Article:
However, there is a huge caveat here. Suppliers aren't perfect. And sometimes when you share should-cost models in an open and collaborative way both parties can learn.
Back at Tesla, sometimes suppliers were adding additional margin (sure, who wouldn't). But sometimes we'd discover that a supplier was being 100% honest and giving their best price, but it turned out they were leaving money on the table with their own procurement. If that's the case, there's a big opportunity for a win-win.
Help your supplier find a better sub-supplier source for the cotton fabric, and you've just created value that can be shared with both buyer and supplier. Everyone wins.
Why aren't Should-Cost models more widely adopted?
This is a question we ask ourselves every day. And we feel they should-be.
If everyone could just have an automated should-cost model, that would be great, but today it's hard to hand-build on a number of fronts:
- A builder needs to understand all the materials going into the part
- Beyond that they need category expertise, understanding all of the machines, assembly, and manufacturing steps getting it from start to deliver
- They need current market intelligence to understand what even are the reasonabel unit prices for all these cost drivers.
- All these things have to be at a standard so high that if you bring it to your suppliers, the insights are credible. Nobody wants to get laughed out the room.
These are all non-trivial. Building a should-cost model of high quality is hard. And maybe finally, it's not required. "3 Bids and a Buy" will get parts delivered. Finding incremental savings can happen through other savvy techniques. Should-cost modeling is a lot of work, so that's why one of our goals with LightSource is to make that easier.
LightSource makes Should-Costing easy.
LightSource is a next-generation sourcing and procurement platorm. We empower procurement professionals with easy-to-use tools that make supply chain easier and more fun.
One of the many analytical powerplants within the system is our ability to generate should-cost estimates called LightEstimate. They're not at the exact same level of detail of the most complex should-cost models, but they're a good first approximation.
Think of a LightEstimate being a lot like what you'd see in real estate estimates on Zillow.
By using LightSource you'll build not just an incredible supply base, but also an incredible knowledge base. And combining that data with a structured approach to cost-modeling, LightSource gives you great tools to collaborate and explore lean opportunities with your suppliers. Check it out, or email us!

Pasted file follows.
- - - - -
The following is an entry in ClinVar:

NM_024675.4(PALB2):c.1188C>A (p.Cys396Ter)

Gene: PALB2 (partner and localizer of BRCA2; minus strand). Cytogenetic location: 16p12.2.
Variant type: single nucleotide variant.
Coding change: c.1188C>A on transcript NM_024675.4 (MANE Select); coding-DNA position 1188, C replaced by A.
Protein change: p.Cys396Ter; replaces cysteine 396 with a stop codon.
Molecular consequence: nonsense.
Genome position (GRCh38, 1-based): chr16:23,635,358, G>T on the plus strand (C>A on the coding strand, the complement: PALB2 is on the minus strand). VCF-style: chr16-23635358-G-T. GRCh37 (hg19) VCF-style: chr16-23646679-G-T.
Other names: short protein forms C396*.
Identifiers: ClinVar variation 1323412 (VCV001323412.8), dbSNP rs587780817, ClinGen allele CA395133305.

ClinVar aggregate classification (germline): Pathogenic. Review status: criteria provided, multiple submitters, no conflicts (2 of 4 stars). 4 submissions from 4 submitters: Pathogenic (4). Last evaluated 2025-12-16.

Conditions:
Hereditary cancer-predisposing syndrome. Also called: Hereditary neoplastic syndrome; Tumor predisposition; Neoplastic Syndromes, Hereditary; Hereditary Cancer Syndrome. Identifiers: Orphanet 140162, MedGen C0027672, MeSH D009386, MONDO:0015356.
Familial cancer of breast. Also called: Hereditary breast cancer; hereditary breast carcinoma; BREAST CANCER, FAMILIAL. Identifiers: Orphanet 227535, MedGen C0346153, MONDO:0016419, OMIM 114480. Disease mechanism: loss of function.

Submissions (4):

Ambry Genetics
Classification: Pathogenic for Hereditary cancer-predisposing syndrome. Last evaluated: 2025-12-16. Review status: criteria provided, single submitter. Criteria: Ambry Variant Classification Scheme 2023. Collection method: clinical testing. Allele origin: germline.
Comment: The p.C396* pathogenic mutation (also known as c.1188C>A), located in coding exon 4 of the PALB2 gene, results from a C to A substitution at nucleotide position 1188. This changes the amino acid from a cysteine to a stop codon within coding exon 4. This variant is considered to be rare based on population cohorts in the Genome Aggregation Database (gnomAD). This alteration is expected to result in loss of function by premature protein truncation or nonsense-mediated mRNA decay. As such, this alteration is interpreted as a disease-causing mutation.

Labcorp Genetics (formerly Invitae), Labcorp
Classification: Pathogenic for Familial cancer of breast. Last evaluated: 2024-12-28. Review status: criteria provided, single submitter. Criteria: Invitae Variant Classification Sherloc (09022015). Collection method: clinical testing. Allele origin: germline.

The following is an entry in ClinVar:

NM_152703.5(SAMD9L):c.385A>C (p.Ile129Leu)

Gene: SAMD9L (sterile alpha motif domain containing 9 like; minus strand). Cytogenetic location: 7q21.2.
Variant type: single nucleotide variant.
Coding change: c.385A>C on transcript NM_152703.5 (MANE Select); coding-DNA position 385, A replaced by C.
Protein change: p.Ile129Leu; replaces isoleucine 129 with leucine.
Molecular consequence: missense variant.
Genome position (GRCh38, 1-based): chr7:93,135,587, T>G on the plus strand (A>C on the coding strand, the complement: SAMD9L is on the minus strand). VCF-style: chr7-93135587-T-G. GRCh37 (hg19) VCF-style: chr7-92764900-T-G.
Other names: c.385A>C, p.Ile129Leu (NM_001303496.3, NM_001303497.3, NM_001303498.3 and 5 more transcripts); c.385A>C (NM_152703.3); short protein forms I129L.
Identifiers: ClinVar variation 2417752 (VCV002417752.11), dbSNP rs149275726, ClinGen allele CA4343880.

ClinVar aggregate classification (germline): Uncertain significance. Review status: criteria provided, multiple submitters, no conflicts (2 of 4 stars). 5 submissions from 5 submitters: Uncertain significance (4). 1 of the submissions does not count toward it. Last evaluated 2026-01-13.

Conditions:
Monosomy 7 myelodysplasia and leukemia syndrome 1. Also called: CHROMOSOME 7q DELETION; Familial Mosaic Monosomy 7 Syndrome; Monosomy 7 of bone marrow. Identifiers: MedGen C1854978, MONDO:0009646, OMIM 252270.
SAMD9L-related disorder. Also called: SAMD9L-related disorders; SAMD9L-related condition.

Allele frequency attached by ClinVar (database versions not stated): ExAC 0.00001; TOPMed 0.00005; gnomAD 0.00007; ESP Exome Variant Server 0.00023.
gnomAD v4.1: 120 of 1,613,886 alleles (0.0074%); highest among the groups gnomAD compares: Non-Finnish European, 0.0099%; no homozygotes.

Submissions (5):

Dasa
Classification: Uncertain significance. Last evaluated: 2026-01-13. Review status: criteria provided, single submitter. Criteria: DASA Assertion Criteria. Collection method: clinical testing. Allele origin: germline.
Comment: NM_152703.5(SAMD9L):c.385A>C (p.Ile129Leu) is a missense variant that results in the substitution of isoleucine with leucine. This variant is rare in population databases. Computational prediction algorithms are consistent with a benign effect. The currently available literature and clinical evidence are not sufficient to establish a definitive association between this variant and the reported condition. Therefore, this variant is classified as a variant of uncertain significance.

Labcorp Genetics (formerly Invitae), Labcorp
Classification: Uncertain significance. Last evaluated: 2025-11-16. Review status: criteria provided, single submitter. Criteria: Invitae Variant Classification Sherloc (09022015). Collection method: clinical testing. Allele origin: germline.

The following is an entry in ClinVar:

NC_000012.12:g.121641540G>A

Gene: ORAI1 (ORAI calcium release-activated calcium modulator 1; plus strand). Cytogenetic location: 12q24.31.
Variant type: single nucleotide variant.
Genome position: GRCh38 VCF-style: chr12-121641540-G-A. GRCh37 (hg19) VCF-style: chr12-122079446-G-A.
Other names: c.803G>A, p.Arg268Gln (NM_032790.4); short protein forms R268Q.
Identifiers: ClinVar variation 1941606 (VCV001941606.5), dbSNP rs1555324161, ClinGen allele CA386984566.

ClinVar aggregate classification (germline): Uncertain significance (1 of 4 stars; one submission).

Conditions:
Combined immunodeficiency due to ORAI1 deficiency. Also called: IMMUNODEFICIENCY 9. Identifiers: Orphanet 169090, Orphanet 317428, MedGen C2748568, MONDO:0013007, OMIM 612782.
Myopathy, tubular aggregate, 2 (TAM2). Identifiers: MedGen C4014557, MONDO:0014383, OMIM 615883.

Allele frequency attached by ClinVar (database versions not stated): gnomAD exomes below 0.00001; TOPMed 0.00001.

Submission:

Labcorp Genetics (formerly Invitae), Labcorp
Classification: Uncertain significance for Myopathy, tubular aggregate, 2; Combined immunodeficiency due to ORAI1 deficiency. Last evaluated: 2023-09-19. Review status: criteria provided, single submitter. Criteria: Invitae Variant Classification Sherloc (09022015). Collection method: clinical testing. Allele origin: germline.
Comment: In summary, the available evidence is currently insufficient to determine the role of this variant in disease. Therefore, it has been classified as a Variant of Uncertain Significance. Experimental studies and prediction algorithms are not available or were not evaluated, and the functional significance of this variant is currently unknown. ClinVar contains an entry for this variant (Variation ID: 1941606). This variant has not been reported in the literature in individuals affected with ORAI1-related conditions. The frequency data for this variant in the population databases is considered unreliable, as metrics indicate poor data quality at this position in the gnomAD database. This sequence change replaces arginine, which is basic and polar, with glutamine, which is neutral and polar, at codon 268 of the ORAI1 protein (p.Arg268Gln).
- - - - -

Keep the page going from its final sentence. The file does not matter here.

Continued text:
Through our decades of supply chain experience, we've amassed a great set of collective knowledge and resources.
The best should-cost models are category-specific, so while we do have generic templates, we highly recommend thinking through what are the true cost drivers of your category.
If you want access to great should-cost templates, please send us an email at: email@example.com - we'd love to hear from you!
(Bonus): Frankenstein Bid Analysis
For those who have made it this far, there's another approach that some really like to use called "best-of-the-best".
Sometimes people also call it "cherry picking" or "frankenstein quote." It's a light-touch way to get a rough market-estimate of the lower cost bound by combining different quotes together.
It's sort of like with the SAT when a student uses score choice. They can take the exam a few times, and combine their best Math, Reading, and Writing scores from each test to get closer to 2400.
Here's an example scenario:
In this example, the lowest-cost supplier across the full bid is Supplier B. However, there are certain parts where A and C respectively are coming in more competitively.
The right column, _best-of-the_best, takes the lowest value for each row, then at the bottom sums it up into a theoretical minimum bid.
The approach has a few short comings. Of course no one is literally bidding that $2.55 price. There's also a possibility that Supplier B is priced so low relative to peers on Part D that it could be an error. But in general it's a quick back-of-the-envelope type check you can use to figure out if there may be value in pursuing a more detailed should-cost model.